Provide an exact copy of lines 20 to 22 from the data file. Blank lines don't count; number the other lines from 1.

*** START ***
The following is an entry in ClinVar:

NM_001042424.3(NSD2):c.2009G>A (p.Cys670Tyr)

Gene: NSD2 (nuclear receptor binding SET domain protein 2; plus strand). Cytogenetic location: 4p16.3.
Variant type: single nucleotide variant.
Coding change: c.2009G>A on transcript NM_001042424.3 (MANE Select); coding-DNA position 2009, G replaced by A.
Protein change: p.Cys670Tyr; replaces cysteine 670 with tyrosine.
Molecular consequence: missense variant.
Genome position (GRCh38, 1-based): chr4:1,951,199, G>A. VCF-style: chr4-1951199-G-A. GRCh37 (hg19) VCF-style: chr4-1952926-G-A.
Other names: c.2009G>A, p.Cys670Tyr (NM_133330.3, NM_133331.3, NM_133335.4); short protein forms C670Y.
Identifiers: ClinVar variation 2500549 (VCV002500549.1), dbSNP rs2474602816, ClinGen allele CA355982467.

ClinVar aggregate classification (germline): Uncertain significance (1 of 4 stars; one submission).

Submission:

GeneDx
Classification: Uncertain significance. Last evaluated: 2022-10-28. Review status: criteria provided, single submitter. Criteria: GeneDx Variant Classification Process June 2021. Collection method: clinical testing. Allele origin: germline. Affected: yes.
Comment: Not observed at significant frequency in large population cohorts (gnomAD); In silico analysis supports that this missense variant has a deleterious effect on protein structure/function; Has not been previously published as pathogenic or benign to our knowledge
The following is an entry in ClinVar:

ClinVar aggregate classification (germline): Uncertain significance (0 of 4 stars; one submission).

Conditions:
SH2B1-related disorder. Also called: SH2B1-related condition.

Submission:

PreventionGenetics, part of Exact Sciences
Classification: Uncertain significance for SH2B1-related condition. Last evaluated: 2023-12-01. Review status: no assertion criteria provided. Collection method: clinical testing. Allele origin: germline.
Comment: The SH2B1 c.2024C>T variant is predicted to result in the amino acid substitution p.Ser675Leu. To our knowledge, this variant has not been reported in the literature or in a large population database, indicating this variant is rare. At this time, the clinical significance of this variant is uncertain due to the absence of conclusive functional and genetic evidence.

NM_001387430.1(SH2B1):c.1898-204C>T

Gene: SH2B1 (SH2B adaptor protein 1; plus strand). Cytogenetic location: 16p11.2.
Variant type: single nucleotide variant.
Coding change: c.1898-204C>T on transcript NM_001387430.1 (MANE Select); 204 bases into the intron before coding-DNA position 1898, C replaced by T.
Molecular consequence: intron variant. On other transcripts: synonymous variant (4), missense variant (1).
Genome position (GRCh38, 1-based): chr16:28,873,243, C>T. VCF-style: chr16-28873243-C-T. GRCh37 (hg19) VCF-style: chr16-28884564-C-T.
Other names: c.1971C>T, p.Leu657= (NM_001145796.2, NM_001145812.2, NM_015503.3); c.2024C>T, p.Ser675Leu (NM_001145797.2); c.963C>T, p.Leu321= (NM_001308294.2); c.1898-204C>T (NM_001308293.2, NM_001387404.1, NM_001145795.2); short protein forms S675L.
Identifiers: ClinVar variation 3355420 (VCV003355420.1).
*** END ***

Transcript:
Submission:

PreventionGenetics, part of Exact Sciences
Classification: Uncertain significance for SH2B1-related condition. Last evaluated: 2023-12-01. Review status: no assertion criteria provided. Collection method: clinical testing. Allele origin: germline.